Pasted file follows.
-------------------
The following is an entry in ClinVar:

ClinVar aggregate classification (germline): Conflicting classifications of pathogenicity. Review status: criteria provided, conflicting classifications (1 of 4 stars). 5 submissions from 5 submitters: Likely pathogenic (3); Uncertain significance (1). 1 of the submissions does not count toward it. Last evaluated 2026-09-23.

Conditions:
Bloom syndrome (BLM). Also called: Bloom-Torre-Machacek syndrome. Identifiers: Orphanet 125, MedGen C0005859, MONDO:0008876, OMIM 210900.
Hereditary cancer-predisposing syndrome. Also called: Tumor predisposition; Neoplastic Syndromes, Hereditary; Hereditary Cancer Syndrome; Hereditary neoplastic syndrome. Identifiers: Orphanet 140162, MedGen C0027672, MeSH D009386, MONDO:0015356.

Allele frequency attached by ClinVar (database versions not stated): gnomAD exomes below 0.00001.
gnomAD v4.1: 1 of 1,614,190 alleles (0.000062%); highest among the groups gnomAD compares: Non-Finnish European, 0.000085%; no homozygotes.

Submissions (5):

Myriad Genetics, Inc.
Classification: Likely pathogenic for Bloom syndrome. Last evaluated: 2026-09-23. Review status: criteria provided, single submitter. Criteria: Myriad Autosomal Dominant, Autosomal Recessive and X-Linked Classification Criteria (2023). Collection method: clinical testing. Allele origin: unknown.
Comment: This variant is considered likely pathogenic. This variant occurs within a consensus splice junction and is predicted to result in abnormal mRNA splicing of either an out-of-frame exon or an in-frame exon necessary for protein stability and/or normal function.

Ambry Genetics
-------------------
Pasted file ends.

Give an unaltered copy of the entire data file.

The following is an entry in ClinVar:

ClinVar aggregate classification (germline): Conflicting classifications of pathogenicity. Review status: criteria provided, conflicting classifications (1 of 4 stars). 5 submissions from 5 submitters: Likely pathogenic (3); Uncertain significance (1). 1 of the submissions does not count toward it. Last evaluated 2026-09-23.

Conditions:
Bloom syndrome (BLM). Also called: Bloom-Torre-Machacek syndrome. Identifiers: Orphanet 125, MedGen C0005859, MONDO:0008876, OMIM 210900.
Hereditary cancer-predisposing syndrome. Also called: Tumor predisposition; Neoplastic Syndromes, Hereditary; Hereditary Cancer Syndrome; Hereditary neoplastic syndrome. Identifiers: Orphanet 140162, MedGen C0027672, MeSH D009386, MONDO:0015356.

Allele frequency attached by ClinVar (database versions not stated): gnomAD exomes below 0.00001.
gnomAD v4.1: 1 of 1,614,190 alleles (0.000062%); highest among the groups gnomAD compares: Non-Finnish European, 0.000085%; no homozygotes.

Submissions (5):

Myriad Genetics, Inc.
Classification: Likely pathogenic for Bloom syndrome. Last evaluated: 2026-09-23. Review status: criteria provided, single submitter. Criteria: Myriad Autosomal Dominant, Autosomal Recessive and X-Linked Classification Criteria (2023). Collection method: clinical testing. Allele origin: unknown.
Comment: This variant is considered likely pathogenic. This variant occurs within a consensus splice junction and is predicted to result in abnormal mRNA splicing of either an out-of-frame exon or an in-frame exon necessary for protein stability and/or normal function.

Ambry Genetics